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Summary: Part of a sermon series on Galatians

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Introduction

What is the Gospel – the good news of Jesus Christ? Even among Christians only 60% could answer the question correctly. Paul describes it in one of my favourite verses in Romans 1:16-17. “It is the power of God for the salvation of everyone who believes: first for the Jew and then for the Gentile. For in the gospel a righteousness from God is revealed; a righteousness that is by faith from first to last”.

The Gospel is the power of God, it is nothing to do with anything we do. It is to do with God forgiving us through Jesus taking our punishment and death on the cross and the Holy Spirit raising us to new life with Christ. Totally God. Not us. The Gospel brings salvation for everyone who believes it. Salvation means to be rescued or freed. We are freed to live the lives God designed us to live, no longer having to do what sin demands of us, but having a choice to do God’s will. When this happens we are made righteous. That means we are put into proper relationships: with God, with each other and with ourselves. We know who we are and are people of peace. All this, especially our righteousness, comes from faith – total belief and trust in the Gospel, in what God has done for us. Again it does not involve us doing anything except accepting the free gift of new life.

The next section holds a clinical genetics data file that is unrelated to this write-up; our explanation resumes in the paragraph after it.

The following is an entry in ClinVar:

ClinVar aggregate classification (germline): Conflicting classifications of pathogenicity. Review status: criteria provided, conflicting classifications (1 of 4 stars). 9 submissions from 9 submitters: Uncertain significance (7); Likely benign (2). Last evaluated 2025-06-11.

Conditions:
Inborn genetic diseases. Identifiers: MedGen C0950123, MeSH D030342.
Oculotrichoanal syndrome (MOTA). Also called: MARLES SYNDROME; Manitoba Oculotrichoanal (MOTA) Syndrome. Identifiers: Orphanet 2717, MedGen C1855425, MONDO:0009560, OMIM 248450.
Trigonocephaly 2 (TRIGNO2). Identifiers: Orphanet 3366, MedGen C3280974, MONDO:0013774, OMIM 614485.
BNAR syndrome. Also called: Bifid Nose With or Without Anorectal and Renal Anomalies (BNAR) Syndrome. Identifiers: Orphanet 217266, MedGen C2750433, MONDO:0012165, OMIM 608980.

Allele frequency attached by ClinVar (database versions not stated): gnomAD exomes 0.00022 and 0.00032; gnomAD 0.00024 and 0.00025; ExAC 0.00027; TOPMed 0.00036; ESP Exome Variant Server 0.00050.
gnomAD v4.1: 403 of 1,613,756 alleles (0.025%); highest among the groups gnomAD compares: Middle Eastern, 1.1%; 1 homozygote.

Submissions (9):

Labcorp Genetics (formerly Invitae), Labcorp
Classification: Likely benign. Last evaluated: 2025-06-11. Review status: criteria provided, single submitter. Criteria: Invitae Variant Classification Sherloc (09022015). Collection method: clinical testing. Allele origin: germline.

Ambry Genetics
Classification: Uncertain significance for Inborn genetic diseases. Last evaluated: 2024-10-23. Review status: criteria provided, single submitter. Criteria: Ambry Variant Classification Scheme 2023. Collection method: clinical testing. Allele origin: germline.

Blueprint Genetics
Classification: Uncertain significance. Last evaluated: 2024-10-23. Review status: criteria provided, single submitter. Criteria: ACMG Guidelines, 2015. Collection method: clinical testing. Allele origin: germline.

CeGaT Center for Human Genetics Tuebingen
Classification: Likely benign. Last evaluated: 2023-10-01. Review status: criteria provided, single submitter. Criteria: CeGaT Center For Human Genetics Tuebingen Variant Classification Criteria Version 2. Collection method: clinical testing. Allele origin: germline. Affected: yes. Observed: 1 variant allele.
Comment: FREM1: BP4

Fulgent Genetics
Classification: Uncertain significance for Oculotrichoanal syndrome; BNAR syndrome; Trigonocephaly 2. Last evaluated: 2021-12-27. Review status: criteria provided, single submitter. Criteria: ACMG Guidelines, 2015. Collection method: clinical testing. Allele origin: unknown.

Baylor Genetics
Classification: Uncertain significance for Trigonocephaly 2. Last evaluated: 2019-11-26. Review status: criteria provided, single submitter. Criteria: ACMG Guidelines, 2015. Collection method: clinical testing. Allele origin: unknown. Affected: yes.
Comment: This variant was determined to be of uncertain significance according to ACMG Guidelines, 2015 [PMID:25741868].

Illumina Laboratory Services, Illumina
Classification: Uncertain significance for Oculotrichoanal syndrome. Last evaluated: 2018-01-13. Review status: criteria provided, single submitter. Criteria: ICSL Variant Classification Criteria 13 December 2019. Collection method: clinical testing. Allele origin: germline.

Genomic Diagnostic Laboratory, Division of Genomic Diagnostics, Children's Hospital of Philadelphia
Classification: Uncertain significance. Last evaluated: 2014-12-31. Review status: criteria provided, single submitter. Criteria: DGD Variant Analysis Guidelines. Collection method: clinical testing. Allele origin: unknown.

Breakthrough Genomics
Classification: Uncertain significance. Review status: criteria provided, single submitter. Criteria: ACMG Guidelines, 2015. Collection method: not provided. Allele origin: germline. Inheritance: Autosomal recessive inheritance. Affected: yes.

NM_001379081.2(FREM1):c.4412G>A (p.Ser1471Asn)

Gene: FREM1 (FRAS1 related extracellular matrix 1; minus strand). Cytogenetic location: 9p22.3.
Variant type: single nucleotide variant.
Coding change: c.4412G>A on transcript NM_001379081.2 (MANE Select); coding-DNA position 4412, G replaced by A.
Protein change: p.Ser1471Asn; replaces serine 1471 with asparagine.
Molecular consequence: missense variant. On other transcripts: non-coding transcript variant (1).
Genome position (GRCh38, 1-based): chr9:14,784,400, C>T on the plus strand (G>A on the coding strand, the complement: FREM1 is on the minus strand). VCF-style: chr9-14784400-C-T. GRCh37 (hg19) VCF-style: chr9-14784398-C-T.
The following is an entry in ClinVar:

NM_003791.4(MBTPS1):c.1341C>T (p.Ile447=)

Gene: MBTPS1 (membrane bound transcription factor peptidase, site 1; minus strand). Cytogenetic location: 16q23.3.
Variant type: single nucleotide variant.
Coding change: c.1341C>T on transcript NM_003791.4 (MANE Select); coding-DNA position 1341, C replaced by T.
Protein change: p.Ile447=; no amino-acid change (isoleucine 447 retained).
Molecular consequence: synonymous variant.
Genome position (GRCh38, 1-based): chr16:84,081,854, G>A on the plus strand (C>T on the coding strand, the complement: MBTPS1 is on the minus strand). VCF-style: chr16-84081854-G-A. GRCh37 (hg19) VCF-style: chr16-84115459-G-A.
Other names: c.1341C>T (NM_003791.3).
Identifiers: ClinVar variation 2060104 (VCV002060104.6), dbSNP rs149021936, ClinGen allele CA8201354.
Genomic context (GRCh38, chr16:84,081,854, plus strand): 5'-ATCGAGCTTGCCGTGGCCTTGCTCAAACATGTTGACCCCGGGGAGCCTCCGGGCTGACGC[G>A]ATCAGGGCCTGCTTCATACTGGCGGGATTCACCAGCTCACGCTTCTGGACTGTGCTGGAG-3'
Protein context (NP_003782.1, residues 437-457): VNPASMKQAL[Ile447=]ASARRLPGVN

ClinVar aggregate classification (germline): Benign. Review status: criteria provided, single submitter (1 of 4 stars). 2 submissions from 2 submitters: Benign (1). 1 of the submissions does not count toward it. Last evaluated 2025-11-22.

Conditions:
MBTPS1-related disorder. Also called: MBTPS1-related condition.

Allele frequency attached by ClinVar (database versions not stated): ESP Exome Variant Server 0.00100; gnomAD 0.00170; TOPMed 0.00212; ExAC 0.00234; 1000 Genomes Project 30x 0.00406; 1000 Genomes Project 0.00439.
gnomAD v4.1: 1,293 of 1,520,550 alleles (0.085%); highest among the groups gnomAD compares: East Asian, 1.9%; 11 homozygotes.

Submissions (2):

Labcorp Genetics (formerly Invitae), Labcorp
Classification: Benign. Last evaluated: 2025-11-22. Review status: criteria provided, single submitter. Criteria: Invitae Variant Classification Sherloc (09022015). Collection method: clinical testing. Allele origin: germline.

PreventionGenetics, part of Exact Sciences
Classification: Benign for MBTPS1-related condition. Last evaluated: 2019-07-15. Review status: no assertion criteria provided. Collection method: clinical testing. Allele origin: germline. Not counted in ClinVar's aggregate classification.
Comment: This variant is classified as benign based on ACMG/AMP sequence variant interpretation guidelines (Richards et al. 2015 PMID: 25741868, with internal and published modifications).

But there are some who say you have to do more to receive your salvation and righteousness. This is what the Galatians faced, but it is not unique to them, it goes on today.

Eddie Cooney was in his twenties when two JW’s knocked on his door. They were pleasant and Eddie was interested in what they had to say. He studied the literature they gave him and in the end, as he was Catholic, he invited a priest to come round to discuss the Bible with them. Eddie says, “I’m afraid they just tore him to shreds quoting scriptures at him and the priest ended up storming out. It wasn’t pleasant.”

“So, after that”, Eddie says, “I started going to the Kingdom Hall. I was welcomed and I felt they were living as Christians. They were zealous, sacrificial and didn’t make money out of it. I got rid of my insurance policies – after all I would not need them in paradise would I? I gave up my full time job so I had time to fit in the 80 hours a month knocking on doors which they demanded of me. Whenever I did see any of the family, which I was encouraged to do less of, I drove them crackers trying to convert them.

“But after a while the initial sense of freedom and love disappeared as more demands were made that I make myself a true follower. By then I was trapped. I had a tremendous sense of guilt; no JW can ever work hard enough to pay God back. I had to attend meetings, had Watchtower material to read, door-to-door work to do. I gave up my freedom of choice, freedom of thought. I learned not to trust other people: we were constantly being told not to trust anyone “of the world” which was totally evil. A great deal of time was spent discussing who was “weak”. One lady had to leave early to get her last bus home but it was regarded as weakness of faith”.


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